Death is a part of life, and some characters face this ultimate fate early on, which poses a challenge to any author.
“Nobody wants to read five pages of backstory on a character that gets a few lines before being blown to smithereens,” Brown says. “If the characters are integral to the story they usually have more background than what ends up on the page. You can’t put too much in or it starts to drag. And you never know—some of them may come back to life in a future story—especially if we never saw them actually perish.”
On the opposite end of that spectrum, being a series means certain characters are expected to survive the rigors of perilous adventures. In that regard, Cussler and Brown don’t go easy on the NUMA team members.
“I like to beat them up a little bit,” Brown says. “But they’re sort of like Achilles—they’ve been dipped in the river and no one has found their vulnerability yet.”
Dirk Pitt had a long-running relationship with Loren Smith and they eventually married. However, Kurt Austin, although he shares Pitt’s love for the sea, is from a different mold.
“Kurt is more of a loner. We’ve tried to paint him with a little bit darker of a brush than Dirk—especially in Ghost Ship. If he ever fell in love, it would probably be with a villain whom he was trying to save from herself.”
Dirk Pitt has expanded into several series and spin-off characters, and the idea of a combined story has been discussed. However, Brown says, “It’s very complicated in the book world. I think you’d end up with most of the characters being short-changed or a 2,000-page book.”
However, that doesn’t mean cameos are ruled out. In fact, for a series where the actual author has shown up, the groundwork is already laid. For those who don’t know, Kurt Austin and Joe Zavala crossed paths with Juan Cabrillo in the warehouse of the Maritime Museum on the island of Malta. It was an action scene where both parties were looking for something crucial in the warehouse, and both were under attack by their adversaries. The scene was visualized through Kurt’s eyes in The Pharaoh’s Secret, with a totally different view of events from Juan Cabrillo in The Emperor’s Revenge by Cussler and Boyd Morrison.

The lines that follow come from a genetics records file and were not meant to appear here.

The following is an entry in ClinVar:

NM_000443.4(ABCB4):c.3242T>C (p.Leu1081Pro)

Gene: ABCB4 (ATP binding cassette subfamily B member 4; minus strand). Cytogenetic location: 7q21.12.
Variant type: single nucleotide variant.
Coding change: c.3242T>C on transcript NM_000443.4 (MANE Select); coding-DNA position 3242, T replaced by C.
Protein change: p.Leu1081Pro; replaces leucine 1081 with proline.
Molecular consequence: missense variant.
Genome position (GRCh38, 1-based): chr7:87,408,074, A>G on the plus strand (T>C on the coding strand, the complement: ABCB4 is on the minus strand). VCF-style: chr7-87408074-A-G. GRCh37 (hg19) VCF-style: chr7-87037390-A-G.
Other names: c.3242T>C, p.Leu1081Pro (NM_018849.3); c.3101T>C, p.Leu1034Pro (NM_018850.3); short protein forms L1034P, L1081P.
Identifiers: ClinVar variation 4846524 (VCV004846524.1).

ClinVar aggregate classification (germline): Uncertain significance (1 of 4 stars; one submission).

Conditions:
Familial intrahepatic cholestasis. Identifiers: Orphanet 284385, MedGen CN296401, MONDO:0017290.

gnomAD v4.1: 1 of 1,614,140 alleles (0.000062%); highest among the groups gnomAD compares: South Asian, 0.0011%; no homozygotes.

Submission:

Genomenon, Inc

“It was Boyd’s idea to begin with. And I will never forgive him—just kidding,” Brown says. “Neither Boyd nor Clive nor I could ever recall it being done before—so that of course meant we had to make it happen. Honestly, it was great fun, but shockingly difficult. The tiny little differences in the way each of us visualized the setting and the characters meant we had to keep re-writing it. Tiny changes in point of view or in what had to happen for each different story caused more rewriting. I recall it taking about four weeks to get that one chapter correct.”
Both Cussler and Brown are already busy at work with the next NUMA Files novel, while on the side, Brown is “tinkering around with a science fiction story that will hopefully be—in the immortal words of Monty Python: something completely different.”
During conferences and book signings, the most recurrent question Brown gets from readers and fans is about his experience working with a living legend like Cussler.
“I can only tell you it’s been a hell of a good time,” he says. “I’ve learned a lot about writing from Clive and even more about life and living it to the fullest. I was a big fan of his work, so when the call came in with the invitation to co-author the NUMA Files, I didn’t hesitate. However, I wondered how it would play out. Turns out—better than I ever imagined.”